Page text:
With the topic of Rush Limbaugh’s misogynistic comments still hot in the media, I thought it might be interesting to take a look at how women and particularly women in the sex trade are portrayed in pop culture. There is no doubt in my mind that movies and television reflect the beliefs and values of the culture that produces and consumes them.
The first Movie I would like to address is the 1990 romantic comedy starring Richard Gere and Julia Roberts, “Pretty Woman”. Yes, it’s kind of an old movie now, but believe it or not, it’s still considered the number one romantic comedy of all time. This Cinderella story is seems to still be widely discussed for both its pros and cons with regards to feminism. The following links give you an idea of the arguments regarding this movie as either being indicative of what is known as “third wave feminism” or simply downright sexist.
Even though I did really enjoy the movie, interpretation is that ultimately, it romanticizes prostitution. Julia Roberts plays the common “whore with the heart of gold” archetype. (see: http://www.acrwebsite.org/volumes/display.asp?id=5985 for an explanation of the four archetypes of prostitution in pop culture). Her character kicks ass in a lot of scenes, and we like to cheer her own while doing so, but ultimately it’s a modern Pygmalion, a story about a man who “rescues” a woman and she needs him to “fix” her.
A really strong character that’s more current, (in a way) is that is of the dominatrix Irene Adler in the BBC production of “Sherlock”. In the original Sherlock Holmes we see Irene Adler appear in the story “A Scandal in Bohemia”. She is courtesan to the King of Bohemia in possession of scandalous photographs that may threaten his potential marriage to the daughter of the king of Scandinavia. Irene outwits the famous detective, remaining in possession of the photographs as protection so that she may lead a contented life in her own marriage. In the newer version, by BBC, “A Scandal in Belgravia”, Irene is a courtesan to the wealthy and powerful in the form of a dominatrix. Here we have an intelligent woman, equal to that of Holmes. She obviously has many options available to her but she chooses prostitution as her profession. Ms. Adler, like courtesans and geishas of old, is privy to all kinds of politically volatile information. This information is a double edged sword, she is in danger because of it, but it also serves as her protection as long as it remains in her possession.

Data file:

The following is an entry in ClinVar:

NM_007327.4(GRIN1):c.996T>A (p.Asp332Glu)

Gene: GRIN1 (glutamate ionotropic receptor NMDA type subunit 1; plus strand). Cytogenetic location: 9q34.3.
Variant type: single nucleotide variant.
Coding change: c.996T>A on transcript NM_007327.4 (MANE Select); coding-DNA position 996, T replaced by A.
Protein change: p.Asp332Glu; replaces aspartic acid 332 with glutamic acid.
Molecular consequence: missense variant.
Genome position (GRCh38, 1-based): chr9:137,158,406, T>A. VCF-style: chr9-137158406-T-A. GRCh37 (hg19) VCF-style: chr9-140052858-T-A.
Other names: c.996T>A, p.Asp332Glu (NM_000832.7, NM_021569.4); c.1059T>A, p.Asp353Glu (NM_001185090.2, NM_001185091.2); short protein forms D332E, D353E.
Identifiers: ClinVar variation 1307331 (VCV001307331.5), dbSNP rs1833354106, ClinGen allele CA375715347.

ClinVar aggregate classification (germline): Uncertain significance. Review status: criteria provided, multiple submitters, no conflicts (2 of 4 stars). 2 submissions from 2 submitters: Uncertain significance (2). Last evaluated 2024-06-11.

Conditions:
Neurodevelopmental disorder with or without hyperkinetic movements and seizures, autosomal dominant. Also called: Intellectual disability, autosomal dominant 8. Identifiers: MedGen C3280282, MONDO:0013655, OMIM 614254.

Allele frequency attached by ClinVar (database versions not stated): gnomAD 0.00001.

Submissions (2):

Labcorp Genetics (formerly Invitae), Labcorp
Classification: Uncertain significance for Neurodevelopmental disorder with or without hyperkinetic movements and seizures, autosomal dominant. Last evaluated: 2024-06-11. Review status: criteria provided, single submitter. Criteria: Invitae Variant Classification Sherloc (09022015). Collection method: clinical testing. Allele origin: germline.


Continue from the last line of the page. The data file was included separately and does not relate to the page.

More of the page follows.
While I absolutely LOVE this program, from the point of view of this article, I’d have to say that like “Pretty Woman” it romanticizes prostitution. Ms. Adler lives a wealthy and exciting life, regardless of the danger and that makes what she does look a lot better than reality.
UK born scientist and writer Brooke Magnanti also known as the “Belle de Jour” wrote a blog for several years about her life as a high society call girl while putting herself through her PhD. She has been accused of glamorizing prostitution but she herself says, “”My experiences of the business – let’s not mince words here – were very lucky. And I managed to get out of it before it became the bulk of my lifestyle.”
The most interesting interpretation of a prostitute from a political view is the character of Inara in Joss Whedon’s “Firefly”. In this science fiction program, we have a culture in which prostitution has been legalized. Women who are registered formally with the “Guild” as “Companions” are supposedly considered highly respected citizens. So much so, that Inara uses that air of respectability as a point in negotiating rent aboard Captain Reynolds ship.
Inara can be compared to a 17t or 18th century courtesan. Courtesans were often of fairly high social standing acting as prostitutes to members of the royal court. They were well educated, intellectual, and often so socially accepted that they acted as confidences not only of their benefactors, but to their benefactor’s wives. Inara is the scifi version of a Geisha. In the episode “Jayne’s Town” Inara’s work is portrayed as having an element of sacredness to it. This is reminiscent of a time when sex was sacred and the temple prostitutes were representatives of the Goddess, as I mentioned in part 1.